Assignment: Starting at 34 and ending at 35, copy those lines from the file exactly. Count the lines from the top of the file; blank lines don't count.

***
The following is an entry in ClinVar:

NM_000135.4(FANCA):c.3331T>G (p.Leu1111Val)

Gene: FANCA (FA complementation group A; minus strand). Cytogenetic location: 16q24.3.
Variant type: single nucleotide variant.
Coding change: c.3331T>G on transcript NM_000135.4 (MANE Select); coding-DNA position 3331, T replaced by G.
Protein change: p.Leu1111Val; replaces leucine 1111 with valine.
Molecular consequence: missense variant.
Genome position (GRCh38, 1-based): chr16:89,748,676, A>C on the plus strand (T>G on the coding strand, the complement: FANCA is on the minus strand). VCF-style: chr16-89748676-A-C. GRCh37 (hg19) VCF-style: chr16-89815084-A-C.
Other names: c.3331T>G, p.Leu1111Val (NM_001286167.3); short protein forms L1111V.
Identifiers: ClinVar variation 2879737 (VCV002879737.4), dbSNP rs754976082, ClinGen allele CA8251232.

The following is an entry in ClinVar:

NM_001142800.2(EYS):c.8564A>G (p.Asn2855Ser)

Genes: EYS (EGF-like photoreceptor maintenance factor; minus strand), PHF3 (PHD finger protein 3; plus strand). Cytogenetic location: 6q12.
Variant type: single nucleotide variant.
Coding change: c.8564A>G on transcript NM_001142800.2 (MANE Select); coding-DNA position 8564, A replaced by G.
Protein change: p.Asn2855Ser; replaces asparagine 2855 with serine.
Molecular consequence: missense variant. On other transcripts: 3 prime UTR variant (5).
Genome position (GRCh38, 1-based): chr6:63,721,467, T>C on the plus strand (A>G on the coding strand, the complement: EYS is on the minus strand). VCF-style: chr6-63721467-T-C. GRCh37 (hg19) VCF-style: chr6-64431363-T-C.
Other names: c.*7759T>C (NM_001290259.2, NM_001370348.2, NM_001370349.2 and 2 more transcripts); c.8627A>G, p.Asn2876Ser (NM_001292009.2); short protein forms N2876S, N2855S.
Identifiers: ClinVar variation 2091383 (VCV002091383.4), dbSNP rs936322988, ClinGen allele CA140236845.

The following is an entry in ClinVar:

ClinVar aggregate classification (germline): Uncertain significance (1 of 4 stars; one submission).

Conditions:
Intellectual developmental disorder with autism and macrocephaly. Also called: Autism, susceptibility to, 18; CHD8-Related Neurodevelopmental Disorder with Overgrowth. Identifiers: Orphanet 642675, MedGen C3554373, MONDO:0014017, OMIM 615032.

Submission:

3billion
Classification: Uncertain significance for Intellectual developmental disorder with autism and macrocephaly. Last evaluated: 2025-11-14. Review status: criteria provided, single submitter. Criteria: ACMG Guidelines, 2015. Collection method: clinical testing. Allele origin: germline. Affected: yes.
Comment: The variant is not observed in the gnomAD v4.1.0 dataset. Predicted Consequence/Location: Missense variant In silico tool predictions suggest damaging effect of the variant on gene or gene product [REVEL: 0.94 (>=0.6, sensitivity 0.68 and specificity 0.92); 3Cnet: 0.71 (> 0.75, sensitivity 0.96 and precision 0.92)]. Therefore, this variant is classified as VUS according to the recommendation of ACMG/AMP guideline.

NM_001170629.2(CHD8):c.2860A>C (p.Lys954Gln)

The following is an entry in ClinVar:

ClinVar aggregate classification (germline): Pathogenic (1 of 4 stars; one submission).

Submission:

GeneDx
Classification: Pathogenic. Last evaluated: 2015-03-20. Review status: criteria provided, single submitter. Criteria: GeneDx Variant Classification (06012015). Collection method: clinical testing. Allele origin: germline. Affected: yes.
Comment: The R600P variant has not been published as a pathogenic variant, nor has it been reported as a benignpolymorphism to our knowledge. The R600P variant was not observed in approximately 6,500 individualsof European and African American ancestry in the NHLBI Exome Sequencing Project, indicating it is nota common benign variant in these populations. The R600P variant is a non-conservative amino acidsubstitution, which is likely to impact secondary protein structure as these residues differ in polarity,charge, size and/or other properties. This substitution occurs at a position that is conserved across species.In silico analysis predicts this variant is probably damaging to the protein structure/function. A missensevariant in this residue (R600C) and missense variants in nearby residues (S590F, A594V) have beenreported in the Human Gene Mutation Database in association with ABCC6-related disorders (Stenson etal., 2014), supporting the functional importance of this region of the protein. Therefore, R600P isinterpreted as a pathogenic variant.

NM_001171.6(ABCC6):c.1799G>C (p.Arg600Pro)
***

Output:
Classification: Pathogenic. Last evaluated: 2015-03-20. Review status: criteria provided, single submitter. Criteria: GeneDx Variant Classification (06012015). Collection method: clinical testing. Allele origin: germline. Affected: yes.
Comment: The R600P variant has not been published as a pathogenic variant, nor has it been reported as a benignpolymorphism to our knowledge. The R600P variant was not observed in approximately 6,500 individualsof European and African American ancestry in the NHLBI Exome Sequencing Project, indicating it is nota common benign variant in these populations. The R600P variant is a non-conservative amino acidsubstitution, which is likely to impact secondary protein structure as these residues differ in polarity,charge, size and/or other properties. This substitution occurs at a position that is conserved across species.In silico analysis predicts this variant is probably damaging to the protein structure/function. A missensevariant in this residue (R600C) and missense variants in nearby residues (S590F, A594V) have beenreported in the Human Gene Mutation Database in association with ABCC6-related disorders (Stenson etal., 2014), supporting the functional importance of this region of the protein. Therefore, R600P isinterpreted as a pathogenic variant.